Some mail servers require
a correct syntax for RCPT TO: and MAIL FROM: lines
in the formats;
MAIL FROM: [color:red]<
RCPT TO: <
Failing that, although its wonderful you have done lots of checks to ensure the mail
is sent, perhaps you should start with the bare code, and then add it, heres a start.
echo -s Got: %a
The above outputs whatever socketname 'smtp' receives to your status window.
sockwrite -n smtp HELO $host
sockwrite -n smtp MAIL FROM: <email@example.com>
sockwrite -n smtp RCPT TO: <firstname.lastname@example.org>
sockwrite -n smtp DATA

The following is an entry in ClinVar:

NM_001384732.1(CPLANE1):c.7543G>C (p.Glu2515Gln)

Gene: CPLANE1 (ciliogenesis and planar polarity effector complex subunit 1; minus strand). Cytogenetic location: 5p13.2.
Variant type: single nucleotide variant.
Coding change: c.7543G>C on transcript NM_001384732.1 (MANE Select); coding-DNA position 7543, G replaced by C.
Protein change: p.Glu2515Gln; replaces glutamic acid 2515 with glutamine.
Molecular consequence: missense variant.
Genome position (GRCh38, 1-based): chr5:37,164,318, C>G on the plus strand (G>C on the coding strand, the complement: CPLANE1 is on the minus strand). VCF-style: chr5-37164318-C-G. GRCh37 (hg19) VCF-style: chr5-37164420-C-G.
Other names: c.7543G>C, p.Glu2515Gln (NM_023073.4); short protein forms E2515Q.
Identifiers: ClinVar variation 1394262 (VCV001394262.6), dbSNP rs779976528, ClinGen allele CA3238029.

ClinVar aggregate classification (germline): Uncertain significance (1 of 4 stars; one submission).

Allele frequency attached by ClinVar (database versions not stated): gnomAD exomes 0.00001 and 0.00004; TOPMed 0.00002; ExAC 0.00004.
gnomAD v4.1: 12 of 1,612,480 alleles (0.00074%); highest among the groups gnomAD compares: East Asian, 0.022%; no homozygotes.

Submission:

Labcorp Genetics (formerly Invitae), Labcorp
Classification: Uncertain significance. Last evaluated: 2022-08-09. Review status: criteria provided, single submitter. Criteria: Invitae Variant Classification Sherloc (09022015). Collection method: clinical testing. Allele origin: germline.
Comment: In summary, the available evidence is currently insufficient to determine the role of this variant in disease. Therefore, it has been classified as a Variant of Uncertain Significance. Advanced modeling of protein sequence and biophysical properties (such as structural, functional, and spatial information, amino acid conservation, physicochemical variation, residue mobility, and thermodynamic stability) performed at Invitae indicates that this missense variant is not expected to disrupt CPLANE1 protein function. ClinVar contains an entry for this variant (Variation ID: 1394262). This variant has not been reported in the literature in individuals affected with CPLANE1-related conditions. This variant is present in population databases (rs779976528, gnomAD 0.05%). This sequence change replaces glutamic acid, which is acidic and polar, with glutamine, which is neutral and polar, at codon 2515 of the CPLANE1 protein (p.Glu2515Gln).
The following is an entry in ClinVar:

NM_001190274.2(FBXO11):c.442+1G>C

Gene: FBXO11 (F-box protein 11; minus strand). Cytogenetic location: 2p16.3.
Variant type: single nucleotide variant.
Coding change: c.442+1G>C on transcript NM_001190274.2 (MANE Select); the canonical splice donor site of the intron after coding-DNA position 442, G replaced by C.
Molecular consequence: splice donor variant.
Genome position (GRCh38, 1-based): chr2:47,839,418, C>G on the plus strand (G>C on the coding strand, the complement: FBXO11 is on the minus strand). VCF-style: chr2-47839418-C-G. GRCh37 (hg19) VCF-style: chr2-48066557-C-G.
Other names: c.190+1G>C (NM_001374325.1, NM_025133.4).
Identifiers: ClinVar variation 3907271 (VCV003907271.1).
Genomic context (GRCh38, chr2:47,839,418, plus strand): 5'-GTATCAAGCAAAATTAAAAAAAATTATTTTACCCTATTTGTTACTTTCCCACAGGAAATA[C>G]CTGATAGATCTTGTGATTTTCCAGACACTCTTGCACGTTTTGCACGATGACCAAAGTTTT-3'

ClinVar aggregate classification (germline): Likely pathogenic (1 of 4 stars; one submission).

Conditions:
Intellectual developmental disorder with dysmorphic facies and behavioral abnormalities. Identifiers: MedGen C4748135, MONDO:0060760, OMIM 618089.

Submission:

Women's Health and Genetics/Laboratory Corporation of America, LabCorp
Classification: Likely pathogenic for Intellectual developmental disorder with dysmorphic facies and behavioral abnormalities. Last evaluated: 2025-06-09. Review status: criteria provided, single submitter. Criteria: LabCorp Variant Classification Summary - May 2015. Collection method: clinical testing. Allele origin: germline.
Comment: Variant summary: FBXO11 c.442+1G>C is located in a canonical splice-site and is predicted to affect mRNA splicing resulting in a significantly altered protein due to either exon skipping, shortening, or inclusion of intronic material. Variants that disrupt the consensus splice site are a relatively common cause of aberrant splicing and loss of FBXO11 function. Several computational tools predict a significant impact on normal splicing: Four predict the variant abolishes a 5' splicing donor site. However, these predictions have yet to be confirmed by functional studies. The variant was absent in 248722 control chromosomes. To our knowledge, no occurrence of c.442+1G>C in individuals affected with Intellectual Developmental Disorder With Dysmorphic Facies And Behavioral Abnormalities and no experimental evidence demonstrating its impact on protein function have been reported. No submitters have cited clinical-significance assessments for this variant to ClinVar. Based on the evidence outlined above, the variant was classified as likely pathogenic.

sockwrite -n smtp Subject: testing
sockwrite -n smtp hey whats up
sockwrite -n smtp .
sockwrite -n smtp quit
This just FORCES the data through, it does not check if its requested, or not, just
merely sends it all, edit 'email@example.com'
Also be aware most (99%) of mail servers will NOT
forward, for example;
You cannot, connect to smtp.domain1.com and tell it to send an email
, you must connect to domain2.com
Also, if you have the misfortune of using AOL,
you yourself, cannot send an email to an AOL
email from your AOL IP.
Simply, do, /sockopen smtp smtpserver port
(Default SMTP port is 25).